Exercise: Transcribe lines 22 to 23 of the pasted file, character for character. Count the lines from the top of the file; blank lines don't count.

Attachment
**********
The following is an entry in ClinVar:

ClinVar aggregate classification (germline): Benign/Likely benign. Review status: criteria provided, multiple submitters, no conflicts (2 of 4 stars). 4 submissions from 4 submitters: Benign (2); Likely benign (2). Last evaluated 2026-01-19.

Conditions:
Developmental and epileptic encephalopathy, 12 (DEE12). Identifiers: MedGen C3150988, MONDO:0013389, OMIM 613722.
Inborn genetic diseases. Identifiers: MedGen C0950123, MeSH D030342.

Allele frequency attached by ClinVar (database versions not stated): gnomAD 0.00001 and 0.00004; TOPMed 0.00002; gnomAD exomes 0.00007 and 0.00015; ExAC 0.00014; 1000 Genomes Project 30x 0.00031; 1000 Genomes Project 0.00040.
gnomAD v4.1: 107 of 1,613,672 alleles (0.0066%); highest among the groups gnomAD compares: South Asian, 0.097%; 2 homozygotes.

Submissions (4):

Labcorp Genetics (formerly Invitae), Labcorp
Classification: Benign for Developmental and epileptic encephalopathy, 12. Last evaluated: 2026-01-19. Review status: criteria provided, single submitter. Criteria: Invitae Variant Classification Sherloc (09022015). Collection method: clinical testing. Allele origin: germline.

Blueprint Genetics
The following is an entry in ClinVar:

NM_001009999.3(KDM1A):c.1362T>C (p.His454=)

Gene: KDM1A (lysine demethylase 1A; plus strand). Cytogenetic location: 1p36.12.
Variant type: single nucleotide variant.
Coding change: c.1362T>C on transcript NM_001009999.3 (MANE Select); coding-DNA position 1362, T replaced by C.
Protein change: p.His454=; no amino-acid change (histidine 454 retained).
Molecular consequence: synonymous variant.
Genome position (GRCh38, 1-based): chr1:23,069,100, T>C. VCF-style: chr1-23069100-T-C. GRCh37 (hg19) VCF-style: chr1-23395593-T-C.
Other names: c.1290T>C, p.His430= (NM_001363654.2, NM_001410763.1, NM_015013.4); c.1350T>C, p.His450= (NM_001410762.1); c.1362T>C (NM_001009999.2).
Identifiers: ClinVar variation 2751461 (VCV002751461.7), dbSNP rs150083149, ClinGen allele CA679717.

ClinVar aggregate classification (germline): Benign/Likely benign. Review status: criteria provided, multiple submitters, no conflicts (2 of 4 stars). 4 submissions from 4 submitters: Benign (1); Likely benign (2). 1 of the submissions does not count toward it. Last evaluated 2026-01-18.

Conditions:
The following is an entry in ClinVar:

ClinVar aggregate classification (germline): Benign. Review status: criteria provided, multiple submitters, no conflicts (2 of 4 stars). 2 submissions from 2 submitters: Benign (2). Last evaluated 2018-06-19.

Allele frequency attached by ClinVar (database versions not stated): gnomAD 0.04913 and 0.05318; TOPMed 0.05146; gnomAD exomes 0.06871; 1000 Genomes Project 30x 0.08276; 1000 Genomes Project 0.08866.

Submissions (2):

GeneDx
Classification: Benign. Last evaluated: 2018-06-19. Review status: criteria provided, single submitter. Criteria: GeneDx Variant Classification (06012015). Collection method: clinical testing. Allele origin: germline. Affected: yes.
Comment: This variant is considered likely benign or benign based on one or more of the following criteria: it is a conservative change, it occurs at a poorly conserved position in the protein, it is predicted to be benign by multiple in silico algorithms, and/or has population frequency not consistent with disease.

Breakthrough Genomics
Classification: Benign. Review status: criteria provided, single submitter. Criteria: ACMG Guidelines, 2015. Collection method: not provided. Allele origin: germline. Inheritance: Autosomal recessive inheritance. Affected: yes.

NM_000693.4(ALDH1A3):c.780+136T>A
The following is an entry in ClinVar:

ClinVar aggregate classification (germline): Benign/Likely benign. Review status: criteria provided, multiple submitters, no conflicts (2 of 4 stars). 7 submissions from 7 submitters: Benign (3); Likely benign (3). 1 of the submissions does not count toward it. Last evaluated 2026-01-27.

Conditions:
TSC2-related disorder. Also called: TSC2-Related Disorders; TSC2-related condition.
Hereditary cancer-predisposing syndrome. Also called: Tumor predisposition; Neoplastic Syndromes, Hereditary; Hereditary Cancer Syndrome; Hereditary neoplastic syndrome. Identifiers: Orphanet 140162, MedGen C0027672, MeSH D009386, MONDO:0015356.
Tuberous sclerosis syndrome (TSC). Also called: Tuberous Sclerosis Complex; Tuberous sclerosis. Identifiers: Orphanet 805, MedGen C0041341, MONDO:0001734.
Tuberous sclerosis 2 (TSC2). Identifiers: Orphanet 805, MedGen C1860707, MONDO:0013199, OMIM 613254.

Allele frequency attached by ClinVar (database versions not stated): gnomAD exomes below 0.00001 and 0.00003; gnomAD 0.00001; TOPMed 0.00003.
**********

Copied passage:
ClinVar aggregate classification (germline): Benign/Likely benign. Review status: criteria provided, multiple submitters, no conflicts (2 of 4 stars). 4 submissions from 4 submitters: Benign (1); Likely benign (2). 1 of the submissions does not count toward it. Last evaluated 2026-01-18.

Conditions: